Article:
Dan Rodricks has twice written columns suggesting chronic Lyme disease does not exist ("MPT's flawed decision on flawed film," June 19). I represent just one of thousands of men, women, and children who have had their lives, careers and finances lost and torn apart because of incorrect information the Infectious Diseases Society of America is giving to physicians about Lyme disease.
In 1993, I was misdiagnosed by a physician as having chronic fatigue syndrome. Each year I got worse even though I pushed myself to continue working. In 2008, my body finally gave completely out and I was diagnosed with Lyme along with two co-infections, babesia and bartonella. If physicians had been given the correct information about Lyme by the IDSA, I probably would not have lost my 27-year teaching career to this disabling disease.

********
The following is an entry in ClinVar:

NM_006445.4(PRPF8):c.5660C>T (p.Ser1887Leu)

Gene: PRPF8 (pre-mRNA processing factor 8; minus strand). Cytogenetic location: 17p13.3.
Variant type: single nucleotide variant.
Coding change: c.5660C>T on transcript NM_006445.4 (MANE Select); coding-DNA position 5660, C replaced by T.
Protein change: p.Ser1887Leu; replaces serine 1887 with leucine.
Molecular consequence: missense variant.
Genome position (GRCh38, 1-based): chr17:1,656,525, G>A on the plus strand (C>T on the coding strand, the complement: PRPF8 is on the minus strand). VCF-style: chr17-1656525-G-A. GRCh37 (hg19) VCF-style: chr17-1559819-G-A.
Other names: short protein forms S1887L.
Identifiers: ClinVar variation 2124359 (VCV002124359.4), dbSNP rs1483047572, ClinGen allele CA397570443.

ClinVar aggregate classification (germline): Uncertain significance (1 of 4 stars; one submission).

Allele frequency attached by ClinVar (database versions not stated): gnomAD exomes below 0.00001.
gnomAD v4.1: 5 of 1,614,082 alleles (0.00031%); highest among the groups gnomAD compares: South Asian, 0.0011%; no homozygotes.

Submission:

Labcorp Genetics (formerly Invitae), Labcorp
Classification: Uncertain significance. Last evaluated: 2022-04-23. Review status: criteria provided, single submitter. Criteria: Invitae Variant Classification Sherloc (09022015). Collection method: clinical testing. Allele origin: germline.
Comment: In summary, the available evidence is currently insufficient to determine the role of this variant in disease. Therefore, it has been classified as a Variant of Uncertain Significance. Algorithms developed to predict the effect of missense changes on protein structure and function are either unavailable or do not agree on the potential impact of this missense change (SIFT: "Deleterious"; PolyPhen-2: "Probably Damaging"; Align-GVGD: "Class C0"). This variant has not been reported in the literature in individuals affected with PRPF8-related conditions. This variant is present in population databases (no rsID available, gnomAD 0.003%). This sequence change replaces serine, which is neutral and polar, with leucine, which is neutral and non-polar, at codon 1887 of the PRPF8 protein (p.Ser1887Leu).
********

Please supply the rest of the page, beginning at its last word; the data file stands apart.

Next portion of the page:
It is only fair that The Sun provide articles that represent the truth about chronic Lyme disease. Research reputable associations such as ILADS. Interview physicians who diagnose and treat chronic Lyme disease as well as those of us whose lives have been significantly changed and family members of those whose lives have been lost.
Lyme disease is known as the "great imitator." When a diagnosis such as chronic fatigue syndrome, fibromyalgia, lupus, MS, ALS, etc. has been given, there is a greater chance that it is Lyme related.
Nina S. Moore, ReisterstownCopyright © 2014, Los Angeles Times